Repairing Our Bridges
By Rabbi Elie Estrin
We are entering into a period known as the three weeks, which is the time between the anniversary of the breach of the walls of Jerusalem and the eventual destruction of the Temple. Our Sages tell us that the destruction of the Temple was the result of baseless hatred, and the history of the period bears that out. In short, there were several political camps at the time, pacifists, fanatic nationalists, and moderates. When the dialogue between them broke down, so did any chance of resolving the issues, and the result was disastrous.
But when considering that history, one may question why the Sages describe this as baseless hatred? After all, these were opinions based in clear views, each with their intellectual grounding. It would only make sense that all involved would be at odds, and even vehemently so, considering the desperate circumstances. Can that be considered baseless hatred?
As I reflect on this story and its eternal relevance to us, I think we have neglected the second word in the statement, hatred. Once the parties were split in hatred, they became completely dysfunctional. Vehemence, passion, and fiery dialogue is understandable, but when we descend into hatred of the other side of our own team, we’re in big trouble. Ultimately, any such self-inflicted injury has no excuse. It is truly baseless. Blame who you want, but once the Temple is afire, all the finger-pointing is irrelevant.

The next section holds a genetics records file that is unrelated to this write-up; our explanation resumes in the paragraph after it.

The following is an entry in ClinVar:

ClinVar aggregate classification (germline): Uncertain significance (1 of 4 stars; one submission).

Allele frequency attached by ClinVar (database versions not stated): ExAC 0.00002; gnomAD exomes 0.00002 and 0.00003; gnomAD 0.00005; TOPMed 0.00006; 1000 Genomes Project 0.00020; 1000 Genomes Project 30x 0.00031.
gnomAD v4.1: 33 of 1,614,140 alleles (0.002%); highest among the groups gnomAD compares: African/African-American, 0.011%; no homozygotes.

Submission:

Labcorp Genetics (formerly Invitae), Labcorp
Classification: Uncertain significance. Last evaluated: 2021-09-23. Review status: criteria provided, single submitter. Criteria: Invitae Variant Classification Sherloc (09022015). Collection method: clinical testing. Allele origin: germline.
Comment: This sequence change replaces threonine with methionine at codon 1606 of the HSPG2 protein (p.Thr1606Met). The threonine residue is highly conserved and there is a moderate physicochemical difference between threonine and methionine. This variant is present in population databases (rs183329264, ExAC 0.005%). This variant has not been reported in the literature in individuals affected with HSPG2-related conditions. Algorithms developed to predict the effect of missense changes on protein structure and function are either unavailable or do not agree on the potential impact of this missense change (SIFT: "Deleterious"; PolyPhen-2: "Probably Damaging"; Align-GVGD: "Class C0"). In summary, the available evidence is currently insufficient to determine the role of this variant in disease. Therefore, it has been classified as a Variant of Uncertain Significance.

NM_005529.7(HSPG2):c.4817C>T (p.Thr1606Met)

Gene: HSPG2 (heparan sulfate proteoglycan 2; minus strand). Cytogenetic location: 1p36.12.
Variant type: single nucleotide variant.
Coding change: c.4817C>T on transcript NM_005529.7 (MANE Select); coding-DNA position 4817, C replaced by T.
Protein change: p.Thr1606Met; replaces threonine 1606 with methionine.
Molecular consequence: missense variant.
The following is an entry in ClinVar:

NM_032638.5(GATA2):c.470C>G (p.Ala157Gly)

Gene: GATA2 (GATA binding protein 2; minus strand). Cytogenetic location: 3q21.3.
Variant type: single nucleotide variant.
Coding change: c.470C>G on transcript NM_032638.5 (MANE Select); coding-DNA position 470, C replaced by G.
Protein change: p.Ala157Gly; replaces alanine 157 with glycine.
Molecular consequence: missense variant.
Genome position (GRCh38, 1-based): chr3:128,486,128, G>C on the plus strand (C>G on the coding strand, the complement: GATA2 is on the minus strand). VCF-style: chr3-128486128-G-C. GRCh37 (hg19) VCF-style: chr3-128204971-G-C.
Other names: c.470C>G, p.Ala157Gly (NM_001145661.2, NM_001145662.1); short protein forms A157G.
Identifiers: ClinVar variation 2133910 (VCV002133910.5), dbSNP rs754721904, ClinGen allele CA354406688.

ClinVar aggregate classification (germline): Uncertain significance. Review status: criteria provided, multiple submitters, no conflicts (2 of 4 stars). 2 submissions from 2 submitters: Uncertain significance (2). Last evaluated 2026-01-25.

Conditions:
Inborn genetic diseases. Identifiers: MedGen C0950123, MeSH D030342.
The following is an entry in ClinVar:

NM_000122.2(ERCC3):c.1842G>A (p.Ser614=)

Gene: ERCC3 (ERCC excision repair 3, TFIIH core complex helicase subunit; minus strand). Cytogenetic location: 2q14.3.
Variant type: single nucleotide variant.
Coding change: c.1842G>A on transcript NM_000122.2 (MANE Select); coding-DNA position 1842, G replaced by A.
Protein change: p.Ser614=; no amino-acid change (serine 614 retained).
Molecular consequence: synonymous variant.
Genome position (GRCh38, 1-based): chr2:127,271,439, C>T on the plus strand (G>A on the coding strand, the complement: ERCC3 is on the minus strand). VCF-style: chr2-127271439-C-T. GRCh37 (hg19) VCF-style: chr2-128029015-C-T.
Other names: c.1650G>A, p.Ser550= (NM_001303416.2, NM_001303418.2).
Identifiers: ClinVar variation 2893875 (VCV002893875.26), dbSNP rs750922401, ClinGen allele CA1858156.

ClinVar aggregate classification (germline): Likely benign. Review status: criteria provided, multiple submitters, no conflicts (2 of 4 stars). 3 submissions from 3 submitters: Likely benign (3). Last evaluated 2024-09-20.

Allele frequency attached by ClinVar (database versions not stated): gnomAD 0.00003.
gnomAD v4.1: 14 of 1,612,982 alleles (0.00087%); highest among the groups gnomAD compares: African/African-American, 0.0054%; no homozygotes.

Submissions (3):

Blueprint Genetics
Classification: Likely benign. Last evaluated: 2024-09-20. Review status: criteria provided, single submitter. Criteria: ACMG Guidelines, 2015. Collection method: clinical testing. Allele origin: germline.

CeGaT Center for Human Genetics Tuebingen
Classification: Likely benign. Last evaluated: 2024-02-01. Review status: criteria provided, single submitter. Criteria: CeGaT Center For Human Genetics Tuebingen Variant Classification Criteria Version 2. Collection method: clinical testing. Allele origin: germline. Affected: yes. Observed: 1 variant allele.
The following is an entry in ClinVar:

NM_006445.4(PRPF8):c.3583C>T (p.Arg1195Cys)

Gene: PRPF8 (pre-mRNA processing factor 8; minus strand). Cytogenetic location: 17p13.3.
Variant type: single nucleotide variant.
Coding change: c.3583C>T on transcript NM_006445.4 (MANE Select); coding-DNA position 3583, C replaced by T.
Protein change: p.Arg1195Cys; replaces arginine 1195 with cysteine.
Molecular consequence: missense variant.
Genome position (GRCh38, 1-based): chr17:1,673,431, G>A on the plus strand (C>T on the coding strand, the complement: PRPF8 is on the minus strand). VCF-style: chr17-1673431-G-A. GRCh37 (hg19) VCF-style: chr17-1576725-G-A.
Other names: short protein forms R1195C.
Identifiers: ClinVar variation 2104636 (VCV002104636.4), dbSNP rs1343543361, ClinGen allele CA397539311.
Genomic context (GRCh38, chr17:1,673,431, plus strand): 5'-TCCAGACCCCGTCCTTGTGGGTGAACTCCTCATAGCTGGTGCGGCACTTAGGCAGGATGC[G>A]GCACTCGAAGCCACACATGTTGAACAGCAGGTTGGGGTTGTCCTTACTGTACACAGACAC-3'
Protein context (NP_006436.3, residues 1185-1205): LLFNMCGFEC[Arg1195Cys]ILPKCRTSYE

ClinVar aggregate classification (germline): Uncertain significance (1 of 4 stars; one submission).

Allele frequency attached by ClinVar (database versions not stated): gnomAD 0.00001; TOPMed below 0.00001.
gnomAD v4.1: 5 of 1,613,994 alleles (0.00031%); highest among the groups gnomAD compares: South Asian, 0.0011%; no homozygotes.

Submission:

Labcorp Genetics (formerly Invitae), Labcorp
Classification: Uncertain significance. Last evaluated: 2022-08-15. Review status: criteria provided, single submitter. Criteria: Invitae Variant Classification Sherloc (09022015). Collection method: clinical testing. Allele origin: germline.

It is clear our country needs to take the lessons of this history to heart, and fast. Even worse, our Jewish community and its leadership has allowed the circumstances to drive deep wedges between us. Left, right, and moderates are no longer on talking terms, and anti-Semites have crawled out of their holes to take advantage of the breaches. As veterans, we know we need to step up when the time calls for it. Now is the time for us to urgently repair those bridges and create unity despite differences of opinion. Let us stand up with Jewish pride and strength, and arm-in-arm declare openly and clearly: Am Yisrael Chai!
Rabbi Estrin is a chaplain with the rank of Captain-Promotable in the U.S. Air Force Reserve, attached to the 6th Air Refueling Wing at MacDill Air Force Base. In his civilian job, Estrin serves as the Military Personnel Liaison for the Aleph Institute, providing chaplains and Jewish service members with religious support, and is the editor of the Jewish-American Warrior magazine, as well as the author of a just-published book, “Of Medicine, Miracles and Mindsets,” released by Mosaica Press.
Volume 75. Number 2. 2021